For the same reason that a chapter has been given to the evergreens, in spite of many incidental references, one may be devoted to the Conifers. They are in every way worthy of special study. We have seen what splendid objects selected Conifers are for lawns. They are also beautiful for avenues and for group-planting.
A garden-like aspect might be imparted to many meadows near large houses by devoting a little money to the formation of groups of conifers, and so long as the trees were fenced in the fields could be grazed. Thus inexpensively could ornament and utility be combined.
A further use for Conifers is to plant on the edges of drives, for example, in large parks.
Every tree which bears its flowers in a woody bract is a Conifer. The majority are evergreens, but not all. A well-known example of the deciduous Conifers is the common Larch, Larix europaea. The Wellingtonia is a familiar example of the evergreen Conifers, which include most of the Firs and Pines, as well as the Junipers and Cedars.
A judicious planting of Conifers adds distinction to the garden. These trees are never wild and unkempt.
It is rare to see healthy, well-developed Conifers with an out-of-place look. If such an instance occurs, it is when they are planted freely close up to a small, low house. Distance and a groundwork of turf show them to the greatest advantage.
The different kinds vary a good deal in rapidity and vigour of growth. None attain in Europe to the dimensions of the giant trees of California, which are a species of Sequoia (Wellingtonia); but in suitable soil they will make good specimens up to sixty or seventy feet high, in the course of years. The majority thrive in a deep loamy soil. Shelter from cold winds helps them at all stages and is particularly important when they are quite young.
The trees should never be crowded. Even when planted in groups, those of pyramidal habit should be far enough apart, say ten feet, to make their characteristic circular growth. If ample space is not provided, the contour of the trees will be broken, and there will be bare, hollow patches where branches, grown into by others, have died back.
While some of the finest of the Conifers will, as stated, make good trees, there are others of slow growth and low habit which are shrubby, and are more suitable for mixed planting in the borders than for specimens on lawns or for meadow or park groups. There are even kinds which are of such stunted growth as to be suitable for small rock gardens. See Chapter 19.
The principal genera of Conifers, whether in number of species or distinctive kinds, are Abies, Araucaria, Cedrus, Cryptomeria, Cupressus, Ginkgo, Juniperus, Larix, Libocedrus, Picea, Pinus, Pseudostuga, Sequoia or Wellingtonia, Taxus and Thuja.
We use the popular names "fir" and "pine" in connection with certain of these Conifers from childhood, and often never pause to ask ourselves their meaning.
The Firs are not members of one particular genus and the Pines of another. For example, we speak of the Austrian Pine and the Scotch Fir; both, however, belong to the genus Pinus.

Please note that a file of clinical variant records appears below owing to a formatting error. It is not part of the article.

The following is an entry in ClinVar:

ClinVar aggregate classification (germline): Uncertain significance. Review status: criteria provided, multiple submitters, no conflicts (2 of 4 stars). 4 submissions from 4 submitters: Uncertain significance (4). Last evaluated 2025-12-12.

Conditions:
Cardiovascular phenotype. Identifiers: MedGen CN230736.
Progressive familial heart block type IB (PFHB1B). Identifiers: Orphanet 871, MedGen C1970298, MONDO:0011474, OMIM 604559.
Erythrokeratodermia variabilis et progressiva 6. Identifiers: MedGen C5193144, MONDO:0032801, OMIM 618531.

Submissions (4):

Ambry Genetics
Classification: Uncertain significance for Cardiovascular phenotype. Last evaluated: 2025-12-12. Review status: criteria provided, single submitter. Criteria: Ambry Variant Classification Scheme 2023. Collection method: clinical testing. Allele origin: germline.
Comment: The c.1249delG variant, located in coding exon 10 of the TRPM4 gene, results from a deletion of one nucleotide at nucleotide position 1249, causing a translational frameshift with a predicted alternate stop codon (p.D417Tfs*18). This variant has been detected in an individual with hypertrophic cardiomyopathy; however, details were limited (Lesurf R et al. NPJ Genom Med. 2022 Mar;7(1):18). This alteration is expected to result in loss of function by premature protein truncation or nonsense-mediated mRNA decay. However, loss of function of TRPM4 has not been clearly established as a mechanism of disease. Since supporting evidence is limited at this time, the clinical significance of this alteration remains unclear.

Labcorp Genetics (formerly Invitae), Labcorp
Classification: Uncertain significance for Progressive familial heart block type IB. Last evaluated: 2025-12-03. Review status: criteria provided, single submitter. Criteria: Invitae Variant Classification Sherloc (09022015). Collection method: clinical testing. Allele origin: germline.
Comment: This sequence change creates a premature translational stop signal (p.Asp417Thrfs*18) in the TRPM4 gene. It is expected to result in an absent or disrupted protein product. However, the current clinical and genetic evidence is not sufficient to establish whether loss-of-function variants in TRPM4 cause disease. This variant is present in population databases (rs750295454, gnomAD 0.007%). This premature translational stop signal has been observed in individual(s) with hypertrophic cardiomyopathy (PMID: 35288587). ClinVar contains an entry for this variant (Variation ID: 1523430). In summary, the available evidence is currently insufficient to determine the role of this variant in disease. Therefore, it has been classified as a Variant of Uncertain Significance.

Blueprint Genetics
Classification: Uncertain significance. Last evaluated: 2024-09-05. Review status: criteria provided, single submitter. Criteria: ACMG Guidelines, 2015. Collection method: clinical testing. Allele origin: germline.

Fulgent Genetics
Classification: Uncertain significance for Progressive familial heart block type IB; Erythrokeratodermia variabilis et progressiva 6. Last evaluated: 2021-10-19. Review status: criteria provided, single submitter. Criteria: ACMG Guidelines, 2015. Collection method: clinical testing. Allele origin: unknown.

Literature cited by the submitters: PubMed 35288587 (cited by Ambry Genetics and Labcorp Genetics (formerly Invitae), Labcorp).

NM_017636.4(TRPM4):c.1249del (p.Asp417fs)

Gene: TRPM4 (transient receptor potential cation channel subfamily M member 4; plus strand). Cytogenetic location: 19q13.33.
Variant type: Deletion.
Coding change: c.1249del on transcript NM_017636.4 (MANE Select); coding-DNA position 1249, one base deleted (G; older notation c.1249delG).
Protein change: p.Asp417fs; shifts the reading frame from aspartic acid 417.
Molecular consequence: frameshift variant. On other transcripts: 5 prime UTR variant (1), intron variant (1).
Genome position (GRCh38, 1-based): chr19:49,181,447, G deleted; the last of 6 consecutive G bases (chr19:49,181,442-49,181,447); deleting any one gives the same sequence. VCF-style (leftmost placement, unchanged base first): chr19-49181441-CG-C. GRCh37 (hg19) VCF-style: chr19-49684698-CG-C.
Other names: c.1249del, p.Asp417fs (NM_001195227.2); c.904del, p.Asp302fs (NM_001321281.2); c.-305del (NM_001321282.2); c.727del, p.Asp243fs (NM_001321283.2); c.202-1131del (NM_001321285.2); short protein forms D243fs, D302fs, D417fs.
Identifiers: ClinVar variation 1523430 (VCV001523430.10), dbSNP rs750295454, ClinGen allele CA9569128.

Fir derives from the Anglo-Saxon word fuhr. Compare the German fohre, a pine tree.
There are two great groups of Firs, of which the principal economically is the Spruce Fir or Norway Spruce, a tree hardy enough to thrive in latitudes far too cold for most of our Conifers, and yielding in its timber the deal of commerce. It grows at an elevation of 3,000 feet in Norway, and at 1,ooo feet in Lapland. This tree also yields the Burgundy pitch of commerce. It has pointed, rounded ("tetragonous") leaves and drooping cones. It is the Picea excelsa of botanists. It is not important as a garden tree, but some of its stunted forms, such as dumosa and pygmaea, are grown in rock gardens and elsewhere. "Pine-needles" are the rounded, fallen leaves of the spruce.
The Silver Firs are grouped under the botanist's name of Abies, and A. pectinata is the typical species. The Silver Firs differ from the Spruce in having flat leaves and upright cones.
The word "Pine" comes from the Latin pinus (picnus). Note pix and picis and the Anglo-Saxon pic, from which our common word pitch derives. Pitch is of course the solid black substance obtained by boiling down tar, and tar is the dark resinous substance obtained from pine trees. Thus we come "full circle."
One would use, as far as possible, the old names Fir and Pine, but they will not suffice for a garden collection of Conifers, as some handsome species have no popular name. Thus in Abies we find such kinds as cephalonica, concolor, grandis, nobilis, nordmanniana, Omorica, Pinsapo and Veitchii, which embrace Grecian, American, Crimean, Japanese, Balkan and Spanish trees having no recognised popular names. The foregoing are all handsome. A. nobilis has a variety named glauca which is more frequently grown than the type as a border tree.
Some important nurserymen sell under the generic name Abies certain species which botanists put under Picea and Tsuga, indeed, these dealers almost ignore the two last names. Thus, where some call the Spruce Fir Picea excelsa others will call it Abies excelsa. It is necessary for the amateur to know this, when consulting catalogues, and he is advised to bear it in mind in considering the names in the present chapter.
The lover of Conifers who is driven to the conclusion that he must use the botanists' names if he is to obtain a proper grasp of the order will find other pitfalls in the trade catalogues, which do not follow modern botanical nomenclature in every case. The principal of these will be pointed out in the present chapter.
The genus Araucaria is important to gardeners from the possession of one hardy species, imbricata, the familiar "Monkey Puzzle." This remarkable Chilian tree is entirely distinct.